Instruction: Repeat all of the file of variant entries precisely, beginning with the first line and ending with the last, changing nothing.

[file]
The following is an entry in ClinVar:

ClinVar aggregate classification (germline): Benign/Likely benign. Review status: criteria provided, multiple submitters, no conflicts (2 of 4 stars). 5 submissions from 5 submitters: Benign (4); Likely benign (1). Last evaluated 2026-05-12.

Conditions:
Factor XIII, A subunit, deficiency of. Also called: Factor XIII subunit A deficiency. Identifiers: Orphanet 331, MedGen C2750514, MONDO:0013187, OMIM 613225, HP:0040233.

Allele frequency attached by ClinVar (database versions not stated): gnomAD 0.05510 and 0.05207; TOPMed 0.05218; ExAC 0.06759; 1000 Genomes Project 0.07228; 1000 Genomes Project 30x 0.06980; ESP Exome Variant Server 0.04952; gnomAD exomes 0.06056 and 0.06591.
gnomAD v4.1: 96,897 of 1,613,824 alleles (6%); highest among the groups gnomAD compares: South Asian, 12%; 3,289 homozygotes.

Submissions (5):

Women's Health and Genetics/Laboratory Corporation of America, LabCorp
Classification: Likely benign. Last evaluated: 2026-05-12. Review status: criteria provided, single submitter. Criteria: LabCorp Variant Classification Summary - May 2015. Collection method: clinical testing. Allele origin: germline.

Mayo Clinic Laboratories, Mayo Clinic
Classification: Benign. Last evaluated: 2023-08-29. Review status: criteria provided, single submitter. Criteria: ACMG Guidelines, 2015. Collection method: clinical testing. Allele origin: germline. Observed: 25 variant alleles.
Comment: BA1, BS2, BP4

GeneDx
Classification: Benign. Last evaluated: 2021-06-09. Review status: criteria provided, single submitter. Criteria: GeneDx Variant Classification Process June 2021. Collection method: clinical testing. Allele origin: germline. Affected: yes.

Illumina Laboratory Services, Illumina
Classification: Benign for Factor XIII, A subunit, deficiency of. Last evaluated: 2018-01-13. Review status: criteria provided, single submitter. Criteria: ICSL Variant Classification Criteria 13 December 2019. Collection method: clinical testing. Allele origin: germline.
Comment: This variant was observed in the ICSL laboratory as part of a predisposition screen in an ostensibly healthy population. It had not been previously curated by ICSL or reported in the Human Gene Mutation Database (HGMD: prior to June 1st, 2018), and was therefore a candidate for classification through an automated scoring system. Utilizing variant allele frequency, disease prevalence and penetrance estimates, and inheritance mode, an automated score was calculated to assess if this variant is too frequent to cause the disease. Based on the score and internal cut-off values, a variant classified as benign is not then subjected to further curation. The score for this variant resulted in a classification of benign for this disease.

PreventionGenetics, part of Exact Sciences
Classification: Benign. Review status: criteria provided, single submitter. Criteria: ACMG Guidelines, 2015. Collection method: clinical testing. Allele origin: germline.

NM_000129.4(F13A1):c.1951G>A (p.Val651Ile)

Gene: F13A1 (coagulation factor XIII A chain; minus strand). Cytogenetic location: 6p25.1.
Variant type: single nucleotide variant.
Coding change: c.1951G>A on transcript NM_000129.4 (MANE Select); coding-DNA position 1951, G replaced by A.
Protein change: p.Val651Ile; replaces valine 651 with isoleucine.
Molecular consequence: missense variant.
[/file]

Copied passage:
The following is an entry in ClinVar:

ClinVar aggregate classification (germline): Benign/Likely benign. Review status: criteria provided, multiple submitters, no conflicts (2 of 4 stars). 5 submissions from 5 submitters: Benign (4); Likely benign (1). Last evaluated 2026-05-12.

Conditions:
Factor XIII, A subunit, deficiency of. Also called: Factor XIII subunit A deficiency. Identifiers: Orphanet 331, MedGen C2750514, MONDO:0013187, OMIM 613225, HP:0040233.

Allele frequency attached by ClinVar (database versions not stated): gnomAD 0.05510 and 0.05207; TOPMed 0.05218; ExAC 0.06759; 1000 Genomes Project 0.07228; 1000 Genomes Project 30x 0.06980; ESP Exome Variant Server 0.04952; gnomAD exomes 0.06056 and 0.06591.
gnomAD v4.1: 96,897 of 1,613,824 alleles (6%); highest among the groups gnomAD compares: South Asian, 12%; 3,289 homozygotes.

Submissions (5):

Women's Health and Genetics/Laboratory Corporation of America, LabCorp
Classification: Likely benign. Last evaluated: 2026-05-12. Review status: criteria provided, single submitter. Criteria: LabCorp Variant Classification Summary - May 2015. Collection method: clinical testing. Allele origin: germline.

Mayo Clinic Laboratories, Mayo Clinic
Classification: Benign. Last evaluated: 2023-08-29. Review status: criteria provided, single submitter. Criteria: ACMG Guidelines, 2015. Collection method: clinical testing. Allele origin: germline. Observed: 25 variant alleles.
Comment: BA1, BS2, BP4

GeneDx
Classification: Benign. Last evaluated: 2021-06-09. Review status: criteria provided, single submitter. Criteria: GeneDx Variant Classification Process June 2021. Collection method: clinical testing. Allele origin: germline. Affected: yes.

Illumina Laboratory Services, Illumina
Classification: Benign for Factor XIII, A subunit, deficiency of. Last evaluated: 2018-01-13. Review status: criteria provided, single submitter. Criteria: ICSL Variant Classification Criteria 13 December 2019. Collection method: clinical testing. Allele origin: germline.
Comment: This variant was observed in the ICSL laboratory as part of a predisposition screen in an ostensibly healthy population. It had not been previously curated by ICSL or reported in the Human Gene Mutation Database (HGMD: prior to June 1st, 2018), and was therefore a candidate for classification through an automated scoring system. Utilizing variant allele frequency, disease prevalence and penetrance estimates, and inheritance mode, an automated score was calculated to assess if this variant is too frequent to cause the disease. Based on the score and internal cut-off values, a variant classified as benign is not then subjected to further curation. The score for this variant resulted in a classification of benign for this disease.

PreventionGenetics, part of Exact Sciences
Classification: Benign. Review status: criteria provided, single submitter. Criteria: ACMG Guidelines, 2015. Collection method: clinical testing. Allele origin: germline.

NM_000129.4(F13A1):c.1951G>A (p.Val651Ile)

Gene: F13A1 (coagulation factor XIII A chain; minus strand). Cytogenetic location: 6p25.1.
Variant type: single nucleotide variant.
Coding change: c.1951G>A on transcript NM_000129.4 (MANE Select); coding-DNA position 1951, G replaced by A.
Protein change: p.Val651Ile; replaces valine 651 with isoleucine.
Molecular consequence: missense variant.